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Posted on Dec 12, 2019

The Australian Government’s Safer Communities Fund – Another way to interfere with and monitor Muslims

The Australian Government’s Safer Communities Fund – Another way to interfere with and monitor Muslims

 

On 29 Oct, 2019, the Australian Government Department of Home Affairs launched Round 5 of the Safer Communities Fund infrastructure grants which provides schools, places of worship, community organisations and councils with funding of up to $1million for ‘crime prevention initiatives’. The stated aims are to help reduce crime, violence, and other security risks driven by racial or religious intolerance, with increased CCTV, fencing and gates, bollards, security guards, and alarm systems. While the grants are open to all communities, closer scrutiny reveals higher risks to the Muslim community from a government with a clear record of singling out and demonising the community for political expediency.

Soon after the announcement, the Australian National Imams Council (ANIC) issued a statement that it has formed a Community Safety & Security Committee (CSSC) tasked with advising the Muslim community on security and emergency management programs and policies. One of its stated aims is to ‘undertake its objectives in conjunction and consultation with state and federal authorities’.

With previous CVE (Countering Violent Extremism) funding essentially viewed as tainted and illicit money, and openly rejected by much of the community, we must consider the possibility of the government seeking to find alternate methods to interfere in Muslim affairs. While CVE initiatives were cloaked in sporting grants, online awareness campaigns, and de-radicalisation workshops, can the current funding scheme be used to continue to view the Muslim community through the lens of security threats?

Capitalising on local and international attacks against Muslims and their centres, including Christchurch where 50 Muslims tragically lost their lives, the government may have found a foot in the door to gaining entry into our places of worship and increased surveillance of our centres and schools.

From the government perspective, this would be nothing more than a continuation of their War on Terror narrative where the Muslim community is viewed and treated as a security threat, and asked to take ownership of a security condition which we had no hand in creating.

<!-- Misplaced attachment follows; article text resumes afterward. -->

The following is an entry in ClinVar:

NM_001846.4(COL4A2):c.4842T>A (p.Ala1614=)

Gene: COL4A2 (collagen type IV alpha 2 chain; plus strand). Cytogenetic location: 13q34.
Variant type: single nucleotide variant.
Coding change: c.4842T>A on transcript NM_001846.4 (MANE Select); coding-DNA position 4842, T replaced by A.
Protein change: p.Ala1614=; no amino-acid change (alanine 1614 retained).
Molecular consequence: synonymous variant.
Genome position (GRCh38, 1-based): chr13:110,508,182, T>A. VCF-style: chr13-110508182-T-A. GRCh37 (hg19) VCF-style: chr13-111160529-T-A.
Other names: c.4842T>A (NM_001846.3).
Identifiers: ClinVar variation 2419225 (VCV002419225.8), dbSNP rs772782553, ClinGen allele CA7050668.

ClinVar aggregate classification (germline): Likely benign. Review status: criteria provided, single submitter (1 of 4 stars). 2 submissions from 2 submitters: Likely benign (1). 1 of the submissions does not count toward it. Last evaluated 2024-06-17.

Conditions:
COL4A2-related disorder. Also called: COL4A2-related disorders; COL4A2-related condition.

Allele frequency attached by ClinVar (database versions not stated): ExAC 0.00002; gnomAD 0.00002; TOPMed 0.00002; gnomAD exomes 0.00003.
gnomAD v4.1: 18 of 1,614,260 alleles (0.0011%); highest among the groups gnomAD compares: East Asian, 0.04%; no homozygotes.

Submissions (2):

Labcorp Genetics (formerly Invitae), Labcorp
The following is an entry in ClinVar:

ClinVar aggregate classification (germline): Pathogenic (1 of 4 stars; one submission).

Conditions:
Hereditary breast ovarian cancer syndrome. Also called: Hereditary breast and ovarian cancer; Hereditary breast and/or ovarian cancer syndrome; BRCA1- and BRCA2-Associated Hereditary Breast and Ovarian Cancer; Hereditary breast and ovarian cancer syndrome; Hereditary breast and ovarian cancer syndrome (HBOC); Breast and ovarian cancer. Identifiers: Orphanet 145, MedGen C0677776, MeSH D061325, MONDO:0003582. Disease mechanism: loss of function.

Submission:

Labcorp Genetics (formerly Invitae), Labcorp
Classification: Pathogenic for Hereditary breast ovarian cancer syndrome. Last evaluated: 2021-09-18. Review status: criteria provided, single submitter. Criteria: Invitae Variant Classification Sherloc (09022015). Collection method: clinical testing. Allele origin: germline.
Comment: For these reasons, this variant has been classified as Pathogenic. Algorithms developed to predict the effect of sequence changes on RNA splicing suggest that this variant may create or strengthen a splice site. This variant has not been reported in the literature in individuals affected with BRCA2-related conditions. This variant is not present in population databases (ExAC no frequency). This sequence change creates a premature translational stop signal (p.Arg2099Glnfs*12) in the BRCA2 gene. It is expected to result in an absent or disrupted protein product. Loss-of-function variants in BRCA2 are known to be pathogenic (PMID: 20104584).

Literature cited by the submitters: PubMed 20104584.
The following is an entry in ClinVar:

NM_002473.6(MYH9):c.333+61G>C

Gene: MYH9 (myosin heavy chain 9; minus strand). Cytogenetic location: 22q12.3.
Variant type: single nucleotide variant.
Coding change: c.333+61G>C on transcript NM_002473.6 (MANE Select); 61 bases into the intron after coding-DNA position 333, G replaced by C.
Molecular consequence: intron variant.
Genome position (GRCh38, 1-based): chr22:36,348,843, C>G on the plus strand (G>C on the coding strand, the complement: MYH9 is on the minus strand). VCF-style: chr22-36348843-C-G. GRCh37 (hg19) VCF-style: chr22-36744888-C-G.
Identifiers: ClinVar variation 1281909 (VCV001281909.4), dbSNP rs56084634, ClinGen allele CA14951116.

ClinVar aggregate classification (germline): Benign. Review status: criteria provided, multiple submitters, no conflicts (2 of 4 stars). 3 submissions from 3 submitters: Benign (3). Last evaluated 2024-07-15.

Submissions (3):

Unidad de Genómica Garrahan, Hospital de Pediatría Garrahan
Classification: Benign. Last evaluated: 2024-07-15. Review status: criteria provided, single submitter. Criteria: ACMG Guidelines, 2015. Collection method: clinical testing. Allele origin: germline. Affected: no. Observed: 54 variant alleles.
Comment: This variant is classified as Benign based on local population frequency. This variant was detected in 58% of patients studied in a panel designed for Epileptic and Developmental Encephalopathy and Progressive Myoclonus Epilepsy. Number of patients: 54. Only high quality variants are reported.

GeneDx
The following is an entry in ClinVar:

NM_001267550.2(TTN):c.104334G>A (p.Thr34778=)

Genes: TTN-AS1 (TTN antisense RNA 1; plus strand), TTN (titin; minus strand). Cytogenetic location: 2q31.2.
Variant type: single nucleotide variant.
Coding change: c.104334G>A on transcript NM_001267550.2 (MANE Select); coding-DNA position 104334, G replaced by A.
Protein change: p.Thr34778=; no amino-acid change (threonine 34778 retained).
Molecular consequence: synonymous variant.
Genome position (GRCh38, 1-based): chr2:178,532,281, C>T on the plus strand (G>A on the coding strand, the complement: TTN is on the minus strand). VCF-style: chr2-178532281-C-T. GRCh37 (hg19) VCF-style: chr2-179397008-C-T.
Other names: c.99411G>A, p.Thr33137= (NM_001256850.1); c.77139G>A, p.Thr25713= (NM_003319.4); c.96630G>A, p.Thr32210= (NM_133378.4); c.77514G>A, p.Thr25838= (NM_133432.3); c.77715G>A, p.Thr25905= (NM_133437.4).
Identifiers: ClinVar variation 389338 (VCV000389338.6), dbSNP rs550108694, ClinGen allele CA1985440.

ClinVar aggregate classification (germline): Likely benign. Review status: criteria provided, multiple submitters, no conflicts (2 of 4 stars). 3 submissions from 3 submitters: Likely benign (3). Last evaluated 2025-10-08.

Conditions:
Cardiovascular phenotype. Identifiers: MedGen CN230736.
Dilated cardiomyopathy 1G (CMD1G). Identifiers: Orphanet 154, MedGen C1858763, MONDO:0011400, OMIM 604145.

The Australian Government’s relentless barrage of interference and harassment towards the Muslim community has led to an entire community being criminalised through Anti-Muslim ‘terror’ laws, phoney charges, monitoring of children, de-radicalisation initiatives, airport scrutiny, foreign policy, media sensationalism, and imposing values. Despite this, the expectation is that Muslims must remedy this situation through introspection and self-policing, and merely manage its security consequences. This security fund may address the symptoms, but not the cause.

As the government’s intervention in the Muslim community continues to exploit violence against Muslims, whilst it remains at the forefront of such attacks, how can they be trusted especially given the advances in security and monitoring technology? With CCTV systems allowing facial recognition and tracking attendance, will the likes of AFP and ASIO have direct access to these government funded systems? And if not now, then in the future? Will electronic ID Cards be introduced at our schools, prayer halls, and Mosques to track individuals who frequent these centres in the name of security, much like what takes place under other oppressive governments?

The Muslim community in Australia needs to rethink its strategy and engagement with government, policing authorities, and funding, as there are severe consequences at stake. Rather than challenge the government’s policies and actions, we are being coerced to accept operating under a shroud of continuous threats of violence and harm. The ramifications of which include spreading fear within our community (especially for future generations), and providing the government with increased access to our mosques and centres where we can no longer speak openly without fear of surveillance and consequence.

As Muslims, we are Dawah carriers to humanity, and must reflect the mentality of a brave, honest, and confident Muslim. Coupled with Tawakkul (trust in Allah), we do need to provide the right level of security to our centres, but this needs to be on our own terms and without strings attached, rather than in conjunction with a government whose intentions, actions, and history is plain for all to see.

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